The East Mediterranean Gas Forum (EMGF) was officially launched on Tuesday by six member states signing the charter for the Cairo-based group that is designed to promote natural gas exports from the emerging basin.

The forum, which Egypt hopes will turn it into a gas hub, seeks to be a vital platform in bringing together gas producers, consumers and transit states to boost a sustainable regional gas market.


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France wants in

Energy ministers from Egypt, Israel, Greece, Cyprus, Italy and Jordan signed the statute in a virtual ceremony to formally establish the intergovernmental organisation, which immediately received a boost after France asked to be accepted as a new member.

Egypt's Petroleum Ministry said the forum, formed in January 2019, aims to "create a regional gas market, optimise resource development, cut the cost of infrastructure, offer competitive prices and improve trade ties".

“The EMGF fully respects the rights of its members to their natural resources under international law, and supports efforts to invest their reserves and their use of current and future infrastructure for gas through effective cooperation with gas industry parties,” it said.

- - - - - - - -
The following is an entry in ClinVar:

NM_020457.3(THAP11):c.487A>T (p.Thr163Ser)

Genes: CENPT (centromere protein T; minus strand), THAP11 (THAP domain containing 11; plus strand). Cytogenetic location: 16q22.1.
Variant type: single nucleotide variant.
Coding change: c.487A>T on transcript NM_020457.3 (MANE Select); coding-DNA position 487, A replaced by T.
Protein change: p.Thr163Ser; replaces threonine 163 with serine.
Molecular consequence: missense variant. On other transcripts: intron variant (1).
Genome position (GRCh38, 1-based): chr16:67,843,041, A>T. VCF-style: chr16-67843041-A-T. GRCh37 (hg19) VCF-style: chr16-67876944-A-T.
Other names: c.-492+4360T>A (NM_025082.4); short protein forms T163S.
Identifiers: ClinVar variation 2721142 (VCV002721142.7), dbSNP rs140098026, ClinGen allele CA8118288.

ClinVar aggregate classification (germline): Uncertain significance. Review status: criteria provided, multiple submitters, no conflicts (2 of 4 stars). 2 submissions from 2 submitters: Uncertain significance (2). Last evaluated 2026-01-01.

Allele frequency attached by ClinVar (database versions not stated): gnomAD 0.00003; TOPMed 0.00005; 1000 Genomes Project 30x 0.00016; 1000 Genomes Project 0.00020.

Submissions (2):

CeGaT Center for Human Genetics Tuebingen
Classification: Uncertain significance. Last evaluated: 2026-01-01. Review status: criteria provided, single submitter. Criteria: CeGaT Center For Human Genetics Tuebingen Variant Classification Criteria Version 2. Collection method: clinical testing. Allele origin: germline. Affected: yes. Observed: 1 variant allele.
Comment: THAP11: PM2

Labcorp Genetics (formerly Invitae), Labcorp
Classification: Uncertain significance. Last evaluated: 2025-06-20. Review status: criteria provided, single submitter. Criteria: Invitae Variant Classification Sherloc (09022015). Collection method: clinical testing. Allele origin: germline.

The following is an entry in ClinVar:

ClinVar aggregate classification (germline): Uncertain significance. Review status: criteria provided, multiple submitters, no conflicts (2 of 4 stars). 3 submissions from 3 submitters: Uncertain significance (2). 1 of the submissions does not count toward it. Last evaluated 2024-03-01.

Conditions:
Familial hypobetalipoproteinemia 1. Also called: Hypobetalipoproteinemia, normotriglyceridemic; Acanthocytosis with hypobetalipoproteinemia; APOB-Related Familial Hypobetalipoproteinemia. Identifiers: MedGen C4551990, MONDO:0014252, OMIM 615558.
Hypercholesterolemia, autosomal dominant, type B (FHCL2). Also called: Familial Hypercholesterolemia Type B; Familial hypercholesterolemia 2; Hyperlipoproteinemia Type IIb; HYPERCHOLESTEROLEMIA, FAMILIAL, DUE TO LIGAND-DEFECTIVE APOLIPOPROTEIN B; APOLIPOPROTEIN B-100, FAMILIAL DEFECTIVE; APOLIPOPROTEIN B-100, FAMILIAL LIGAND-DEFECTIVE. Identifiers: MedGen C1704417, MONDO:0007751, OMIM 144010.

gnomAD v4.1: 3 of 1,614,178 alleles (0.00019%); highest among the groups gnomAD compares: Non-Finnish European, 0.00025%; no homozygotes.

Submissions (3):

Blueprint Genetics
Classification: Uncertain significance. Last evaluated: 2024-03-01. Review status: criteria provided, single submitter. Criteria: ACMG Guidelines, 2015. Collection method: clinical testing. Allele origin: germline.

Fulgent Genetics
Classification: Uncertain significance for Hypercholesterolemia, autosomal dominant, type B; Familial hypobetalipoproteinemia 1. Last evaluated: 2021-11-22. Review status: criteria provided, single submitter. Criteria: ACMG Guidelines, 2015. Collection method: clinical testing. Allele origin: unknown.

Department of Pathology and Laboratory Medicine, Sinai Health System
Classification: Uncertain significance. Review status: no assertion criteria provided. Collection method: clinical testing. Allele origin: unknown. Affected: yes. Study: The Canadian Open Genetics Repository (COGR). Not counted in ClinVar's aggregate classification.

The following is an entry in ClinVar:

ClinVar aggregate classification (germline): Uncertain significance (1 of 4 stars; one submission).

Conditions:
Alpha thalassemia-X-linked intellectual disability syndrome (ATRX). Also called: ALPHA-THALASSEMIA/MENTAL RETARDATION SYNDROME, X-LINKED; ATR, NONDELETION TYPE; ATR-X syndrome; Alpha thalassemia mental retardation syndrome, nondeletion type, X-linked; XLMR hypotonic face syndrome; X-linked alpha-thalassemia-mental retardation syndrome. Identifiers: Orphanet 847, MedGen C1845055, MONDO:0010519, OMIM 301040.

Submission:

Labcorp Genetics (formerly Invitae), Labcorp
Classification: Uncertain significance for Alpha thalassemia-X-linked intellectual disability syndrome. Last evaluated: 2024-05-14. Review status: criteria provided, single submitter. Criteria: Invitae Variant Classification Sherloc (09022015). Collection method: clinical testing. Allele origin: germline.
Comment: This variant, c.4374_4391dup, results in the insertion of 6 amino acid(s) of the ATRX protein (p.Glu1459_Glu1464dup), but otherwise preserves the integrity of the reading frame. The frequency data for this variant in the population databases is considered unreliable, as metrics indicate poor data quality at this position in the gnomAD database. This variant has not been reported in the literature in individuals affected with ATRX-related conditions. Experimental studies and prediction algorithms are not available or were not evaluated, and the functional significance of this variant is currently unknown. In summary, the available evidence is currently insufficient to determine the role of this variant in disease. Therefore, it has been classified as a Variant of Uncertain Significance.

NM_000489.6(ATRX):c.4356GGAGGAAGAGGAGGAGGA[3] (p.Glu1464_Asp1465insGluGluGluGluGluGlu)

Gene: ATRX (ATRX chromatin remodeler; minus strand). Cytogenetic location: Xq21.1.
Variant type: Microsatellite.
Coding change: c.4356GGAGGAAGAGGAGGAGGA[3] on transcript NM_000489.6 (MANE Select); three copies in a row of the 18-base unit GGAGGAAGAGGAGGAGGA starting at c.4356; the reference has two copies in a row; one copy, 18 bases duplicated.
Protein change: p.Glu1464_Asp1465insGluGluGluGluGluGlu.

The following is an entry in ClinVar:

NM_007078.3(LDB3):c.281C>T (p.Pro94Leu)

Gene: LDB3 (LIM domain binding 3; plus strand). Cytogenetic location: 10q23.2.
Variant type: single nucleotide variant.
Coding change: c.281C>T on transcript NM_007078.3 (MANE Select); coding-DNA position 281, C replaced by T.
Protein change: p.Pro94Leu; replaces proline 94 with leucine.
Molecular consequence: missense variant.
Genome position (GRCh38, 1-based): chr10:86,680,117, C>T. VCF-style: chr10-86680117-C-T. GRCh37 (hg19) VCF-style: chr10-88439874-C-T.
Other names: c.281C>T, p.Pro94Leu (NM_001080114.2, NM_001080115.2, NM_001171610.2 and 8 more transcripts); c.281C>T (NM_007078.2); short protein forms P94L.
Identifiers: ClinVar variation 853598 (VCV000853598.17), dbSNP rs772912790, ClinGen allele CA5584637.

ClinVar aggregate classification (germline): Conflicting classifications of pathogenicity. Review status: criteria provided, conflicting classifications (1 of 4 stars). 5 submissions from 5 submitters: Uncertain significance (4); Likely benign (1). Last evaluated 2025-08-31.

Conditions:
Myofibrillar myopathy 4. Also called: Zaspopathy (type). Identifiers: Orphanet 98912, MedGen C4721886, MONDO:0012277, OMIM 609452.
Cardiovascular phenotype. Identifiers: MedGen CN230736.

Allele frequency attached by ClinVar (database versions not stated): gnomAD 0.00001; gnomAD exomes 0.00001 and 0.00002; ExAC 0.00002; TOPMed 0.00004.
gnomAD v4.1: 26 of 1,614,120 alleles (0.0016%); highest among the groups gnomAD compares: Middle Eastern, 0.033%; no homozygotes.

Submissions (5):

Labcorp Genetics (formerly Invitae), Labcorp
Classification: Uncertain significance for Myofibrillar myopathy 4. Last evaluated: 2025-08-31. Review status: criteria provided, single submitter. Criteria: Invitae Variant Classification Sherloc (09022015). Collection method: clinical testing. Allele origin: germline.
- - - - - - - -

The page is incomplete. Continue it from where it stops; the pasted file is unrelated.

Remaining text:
Egypt hopes the forum can help turn it into a regional gas hub by importing supplies from Israel and Cyprus for re-exports through idle capacity at its two liquefied natural gas plants at the Mediterranean ports of Idku and Damietta. Supermajor Shell and Italy's Eni are the lead investors at Idku and Damietta, respectively.

Aiming to bolster co-operation

EMGF is open for membership submissions by any Eastern Mediterranean country, while others can join as observer members.

Egypt’s Petroleum Minister Tarek el Molla said that "turning the forum into a governmental organisation gives momentum to establishing a body that aims to bolster co-operation and dialogue over natural gas".

The signing of the charter comes amid rising tensions in the Eastern Mediterranean over Turkey’ exploration activities in waters disputed with Greece and Cyprus, two close allies of Egypt.

Ankara also opposes a recent maritime border demarcation agreement between Egypt and Greece, insisting it should be part of any regional deal involving gas transportation.

Greece is similarly disputing an exclusive economic zone deal between Turkey and Libya, which it says infringes upon its territory.

Greece has signalled its readiness to resume talks with Turkey over maritime zones and exploration rights after Ankara recalled a seismic vessel from a disputed area earlier this month.